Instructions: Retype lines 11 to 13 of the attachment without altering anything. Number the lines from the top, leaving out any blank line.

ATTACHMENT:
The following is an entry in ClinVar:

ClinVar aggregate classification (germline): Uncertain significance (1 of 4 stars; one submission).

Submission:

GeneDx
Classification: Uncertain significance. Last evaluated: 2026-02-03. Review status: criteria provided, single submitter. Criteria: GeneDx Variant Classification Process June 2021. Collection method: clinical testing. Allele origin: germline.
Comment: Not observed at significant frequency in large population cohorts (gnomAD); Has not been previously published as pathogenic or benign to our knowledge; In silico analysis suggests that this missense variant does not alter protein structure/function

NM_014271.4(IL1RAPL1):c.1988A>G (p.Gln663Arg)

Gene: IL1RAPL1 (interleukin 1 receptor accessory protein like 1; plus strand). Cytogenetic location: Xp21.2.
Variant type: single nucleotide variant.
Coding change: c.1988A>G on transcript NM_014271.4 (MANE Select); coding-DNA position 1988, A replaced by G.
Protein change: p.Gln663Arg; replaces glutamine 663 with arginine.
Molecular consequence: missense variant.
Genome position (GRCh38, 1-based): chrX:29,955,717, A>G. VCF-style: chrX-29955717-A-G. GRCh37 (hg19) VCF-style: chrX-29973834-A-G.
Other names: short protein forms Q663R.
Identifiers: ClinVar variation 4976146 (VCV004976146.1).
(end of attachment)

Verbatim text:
Protein change: p.Gln663Arg; replaces glutamine 663 with arginine.
Molecular consequence: missense variant.
Genome position (GRCh38, 1-based): chrX:29,955,717, A>G. VCF-style: chrX-29955717-A-G. GRCh37 (hg19) VCF-style: chrX-29973834-A-G.